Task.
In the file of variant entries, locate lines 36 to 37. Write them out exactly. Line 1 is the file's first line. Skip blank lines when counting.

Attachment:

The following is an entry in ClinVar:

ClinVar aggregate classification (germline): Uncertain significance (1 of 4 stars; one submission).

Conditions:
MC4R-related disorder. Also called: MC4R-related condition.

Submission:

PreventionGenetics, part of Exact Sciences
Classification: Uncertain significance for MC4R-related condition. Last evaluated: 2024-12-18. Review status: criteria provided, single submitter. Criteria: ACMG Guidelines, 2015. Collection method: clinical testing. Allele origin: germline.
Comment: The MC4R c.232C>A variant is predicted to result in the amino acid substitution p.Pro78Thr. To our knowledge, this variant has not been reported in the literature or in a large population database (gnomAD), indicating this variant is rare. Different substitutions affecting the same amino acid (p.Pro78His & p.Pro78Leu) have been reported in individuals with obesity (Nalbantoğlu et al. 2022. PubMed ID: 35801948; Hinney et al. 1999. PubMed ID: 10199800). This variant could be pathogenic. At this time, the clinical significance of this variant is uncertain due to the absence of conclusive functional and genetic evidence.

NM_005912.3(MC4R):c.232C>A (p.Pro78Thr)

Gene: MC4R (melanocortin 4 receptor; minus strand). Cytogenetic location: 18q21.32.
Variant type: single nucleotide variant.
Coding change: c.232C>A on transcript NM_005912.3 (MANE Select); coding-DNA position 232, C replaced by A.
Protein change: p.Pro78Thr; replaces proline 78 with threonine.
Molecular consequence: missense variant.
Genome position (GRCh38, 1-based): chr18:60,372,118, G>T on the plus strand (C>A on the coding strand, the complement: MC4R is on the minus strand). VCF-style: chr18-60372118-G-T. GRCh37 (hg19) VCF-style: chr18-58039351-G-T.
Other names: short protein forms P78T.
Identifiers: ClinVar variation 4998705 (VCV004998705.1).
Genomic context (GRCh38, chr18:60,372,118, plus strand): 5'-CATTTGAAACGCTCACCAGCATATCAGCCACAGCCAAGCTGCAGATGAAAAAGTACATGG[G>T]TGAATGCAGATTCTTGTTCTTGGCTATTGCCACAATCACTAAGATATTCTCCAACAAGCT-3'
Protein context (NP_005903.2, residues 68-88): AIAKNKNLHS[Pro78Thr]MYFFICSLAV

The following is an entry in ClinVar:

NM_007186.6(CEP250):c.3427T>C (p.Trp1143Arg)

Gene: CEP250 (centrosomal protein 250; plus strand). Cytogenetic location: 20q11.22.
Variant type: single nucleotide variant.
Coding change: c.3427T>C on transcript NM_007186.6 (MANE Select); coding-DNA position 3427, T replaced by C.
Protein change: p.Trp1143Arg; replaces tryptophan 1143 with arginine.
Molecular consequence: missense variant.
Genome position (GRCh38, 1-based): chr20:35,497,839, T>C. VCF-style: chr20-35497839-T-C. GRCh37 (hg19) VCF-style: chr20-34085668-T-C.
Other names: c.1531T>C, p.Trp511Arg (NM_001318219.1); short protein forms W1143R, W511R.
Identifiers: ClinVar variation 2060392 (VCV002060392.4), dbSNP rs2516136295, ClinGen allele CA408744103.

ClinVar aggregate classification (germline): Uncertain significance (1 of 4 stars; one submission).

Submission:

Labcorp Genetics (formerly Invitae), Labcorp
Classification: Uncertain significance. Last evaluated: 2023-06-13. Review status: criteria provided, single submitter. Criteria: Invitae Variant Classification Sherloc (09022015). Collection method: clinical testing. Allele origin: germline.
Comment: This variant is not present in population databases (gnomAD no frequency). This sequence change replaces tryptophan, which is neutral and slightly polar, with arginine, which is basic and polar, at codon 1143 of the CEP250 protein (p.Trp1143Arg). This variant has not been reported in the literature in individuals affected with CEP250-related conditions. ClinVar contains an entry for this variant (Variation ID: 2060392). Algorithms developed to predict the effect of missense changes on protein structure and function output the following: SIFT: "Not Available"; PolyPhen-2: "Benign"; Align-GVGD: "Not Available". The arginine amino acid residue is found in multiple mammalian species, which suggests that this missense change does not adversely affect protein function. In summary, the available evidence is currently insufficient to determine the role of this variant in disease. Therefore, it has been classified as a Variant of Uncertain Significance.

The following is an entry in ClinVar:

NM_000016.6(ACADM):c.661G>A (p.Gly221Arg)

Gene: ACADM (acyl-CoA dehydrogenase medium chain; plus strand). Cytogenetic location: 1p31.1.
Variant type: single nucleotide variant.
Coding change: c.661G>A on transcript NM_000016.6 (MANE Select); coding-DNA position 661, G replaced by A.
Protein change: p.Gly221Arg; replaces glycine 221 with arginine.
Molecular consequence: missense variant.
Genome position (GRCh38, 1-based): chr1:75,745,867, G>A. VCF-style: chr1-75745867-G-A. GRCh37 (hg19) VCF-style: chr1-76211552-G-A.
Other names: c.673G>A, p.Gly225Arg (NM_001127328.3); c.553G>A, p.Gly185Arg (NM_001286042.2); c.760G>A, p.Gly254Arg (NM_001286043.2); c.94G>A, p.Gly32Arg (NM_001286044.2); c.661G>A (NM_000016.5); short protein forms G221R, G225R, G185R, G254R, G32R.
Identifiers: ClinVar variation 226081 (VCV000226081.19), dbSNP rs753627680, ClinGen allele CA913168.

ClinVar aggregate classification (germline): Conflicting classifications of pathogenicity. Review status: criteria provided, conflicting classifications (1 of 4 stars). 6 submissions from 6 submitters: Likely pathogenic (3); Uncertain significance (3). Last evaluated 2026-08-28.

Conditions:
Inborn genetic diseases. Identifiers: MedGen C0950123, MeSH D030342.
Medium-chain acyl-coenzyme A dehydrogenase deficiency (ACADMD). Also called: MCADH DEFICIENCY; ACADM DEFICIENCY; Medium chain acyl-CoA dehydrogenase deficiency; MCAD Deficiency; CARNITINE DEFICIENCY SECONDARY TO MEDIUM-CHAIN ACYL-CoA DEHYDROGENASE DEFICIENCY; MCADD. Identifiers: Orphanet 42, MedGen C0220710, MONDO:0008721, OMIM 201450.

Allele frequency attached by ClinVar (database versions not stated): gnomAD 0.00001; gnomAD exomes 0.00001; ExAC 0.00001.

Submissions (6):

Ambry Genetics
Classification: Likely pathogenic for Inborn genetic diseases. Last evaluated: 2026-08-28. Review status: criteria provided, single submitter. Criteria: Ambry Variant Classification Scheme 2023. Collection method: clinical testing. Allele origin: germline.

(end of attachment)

NM_000016.6(ACADM):c.661G>A (p.Gly221Arg)

Gene: ACADM (acyl-CoA dehydrogenase medium chain; plus strand). Cytogenetic location: 1p31.1.